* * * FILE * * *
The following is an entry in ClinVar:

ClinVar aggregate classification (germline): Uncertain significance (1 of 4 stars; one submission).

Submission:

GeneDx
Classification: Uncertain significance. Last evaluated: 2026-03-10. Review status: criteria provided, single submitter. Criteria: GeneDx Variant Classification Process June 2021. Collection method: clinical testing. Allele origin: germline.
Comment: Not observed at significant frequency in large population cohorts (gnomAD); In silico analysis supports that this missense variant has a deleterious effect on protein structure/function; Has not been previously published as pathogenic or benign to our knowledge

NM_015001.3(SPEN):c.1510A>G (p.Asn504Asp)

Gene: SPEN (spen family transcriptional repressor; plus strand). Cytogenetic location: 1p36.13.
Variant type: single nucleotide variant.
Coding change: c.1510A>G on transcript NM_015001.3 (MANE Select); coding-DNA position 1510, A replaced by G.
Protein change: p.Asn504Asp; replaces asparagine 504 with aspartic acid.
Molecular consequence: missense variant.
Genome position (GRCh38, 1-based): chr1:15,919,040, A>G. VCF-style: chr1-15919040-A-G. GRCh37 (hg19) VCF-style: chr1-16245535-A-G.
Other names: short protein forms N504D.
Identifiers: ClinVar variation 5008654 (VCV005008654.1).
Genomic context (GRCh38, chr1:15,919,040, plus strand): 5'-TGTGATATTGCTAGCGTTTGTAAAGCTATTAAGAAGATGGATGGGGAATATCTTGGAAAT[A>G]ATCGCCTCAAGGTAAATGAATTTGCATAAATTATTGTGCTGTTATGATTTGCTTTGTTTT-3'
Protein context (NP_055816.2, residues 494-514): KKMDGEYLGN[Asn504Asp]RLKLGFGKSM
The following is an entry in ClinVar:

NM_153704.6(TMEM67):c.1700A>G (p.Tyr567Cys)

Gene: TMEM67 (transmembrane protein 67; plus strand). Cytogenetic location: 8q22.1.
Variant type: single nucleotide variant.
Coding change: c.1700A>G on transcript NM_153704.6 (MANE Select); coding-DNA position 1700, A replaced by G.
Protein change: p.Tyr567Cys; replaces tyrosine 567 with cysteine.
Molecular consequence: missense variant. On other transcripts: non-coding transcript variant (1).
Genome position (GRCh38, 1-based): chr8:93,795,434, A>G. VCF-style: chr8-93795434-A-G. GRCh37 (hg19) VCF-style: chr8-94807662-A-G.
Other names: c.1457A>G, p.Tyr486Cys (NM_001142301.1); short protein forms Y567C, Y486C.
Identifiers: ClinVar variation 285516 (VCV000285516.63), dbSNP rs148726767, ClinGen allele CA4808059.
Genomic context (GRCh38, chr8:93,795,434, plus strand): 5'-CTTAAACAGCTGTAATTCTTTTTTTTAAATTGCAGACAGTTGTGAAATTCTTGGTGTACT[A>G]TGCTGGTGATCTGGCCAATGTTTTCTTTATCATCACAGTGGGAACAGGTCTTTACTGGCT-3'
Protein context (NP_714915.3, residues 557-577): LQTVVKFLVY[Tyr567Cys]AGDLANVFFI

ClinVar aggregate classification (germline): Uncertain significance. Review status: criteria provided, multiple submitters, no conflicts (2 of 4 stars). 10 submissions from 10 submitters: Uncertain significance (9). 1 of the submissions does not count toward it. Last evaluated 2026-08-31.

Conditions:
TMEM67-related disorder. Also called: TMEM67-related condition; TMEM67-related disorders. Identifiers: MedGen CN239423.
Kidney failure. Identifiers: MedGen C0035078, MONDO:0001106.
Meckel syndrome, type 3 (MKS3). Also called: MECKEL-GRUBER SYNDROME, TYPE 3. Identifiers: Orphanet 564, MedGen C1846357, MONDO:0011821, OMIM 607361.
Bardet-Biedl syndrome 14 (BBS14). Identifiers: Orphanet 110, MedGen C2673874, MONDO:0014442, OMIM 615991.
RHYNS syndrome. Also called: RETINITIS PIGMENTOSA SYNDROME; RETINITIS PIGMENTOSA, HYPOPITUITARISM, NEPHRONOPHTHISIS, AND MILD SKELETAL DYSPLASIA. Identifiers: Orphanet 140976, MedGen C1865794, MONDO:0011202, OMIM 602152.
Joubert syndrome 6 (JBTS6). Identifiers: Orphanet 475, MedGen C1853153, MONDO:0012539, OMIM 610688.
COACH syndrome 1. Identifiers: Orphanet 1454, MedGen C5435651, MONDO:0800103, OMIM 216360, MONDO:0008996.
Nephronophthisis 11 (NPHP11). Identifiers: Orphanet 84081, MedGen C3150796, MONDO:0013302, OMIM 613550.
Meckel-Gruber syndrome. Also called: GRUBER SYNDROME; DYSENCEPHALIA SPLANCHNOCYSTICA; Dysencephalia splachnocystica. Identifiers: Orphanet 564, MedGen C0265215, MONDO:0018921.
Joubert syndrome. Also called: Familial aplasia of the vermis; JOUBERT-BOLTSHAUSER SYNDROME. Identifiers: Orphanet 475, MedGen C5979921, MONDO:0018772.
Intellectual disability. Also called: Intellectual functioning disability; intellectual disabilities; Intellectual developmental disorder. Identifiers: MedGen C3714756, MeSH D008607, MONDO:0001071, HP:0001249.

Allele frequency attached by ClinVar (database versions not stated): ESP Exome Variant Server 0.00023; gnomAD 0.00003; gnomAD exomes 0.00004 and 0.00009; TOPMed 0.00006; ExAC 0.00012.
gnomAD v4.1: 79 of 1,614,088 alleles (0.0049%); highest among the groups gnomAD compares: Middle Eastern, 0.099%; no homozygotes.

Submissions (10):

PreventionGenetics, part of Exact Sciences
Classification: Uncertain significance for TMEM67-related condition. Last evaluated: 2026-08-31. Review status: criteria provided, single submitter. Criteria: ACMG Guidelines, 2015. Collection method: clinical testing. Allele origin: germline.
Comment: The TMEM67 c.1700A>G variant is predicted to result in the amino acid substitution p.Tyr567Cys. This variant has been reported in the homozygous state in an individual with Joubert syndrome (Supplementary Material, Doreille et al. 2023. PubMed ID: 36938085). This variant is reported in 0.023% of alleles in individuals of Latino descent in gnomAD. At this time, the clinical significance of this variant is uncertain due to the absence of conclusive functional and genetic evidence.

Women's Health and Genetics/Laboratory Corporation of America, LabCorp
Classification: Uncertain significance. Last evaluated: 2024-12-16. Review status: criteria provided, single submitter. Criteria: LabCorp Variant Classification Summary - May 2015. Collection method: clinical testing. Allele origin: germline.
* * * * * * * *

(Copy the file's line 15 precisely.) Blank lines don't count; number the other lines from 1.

Identifiers: ClinVar variation 5008654 (VCV005008654.1).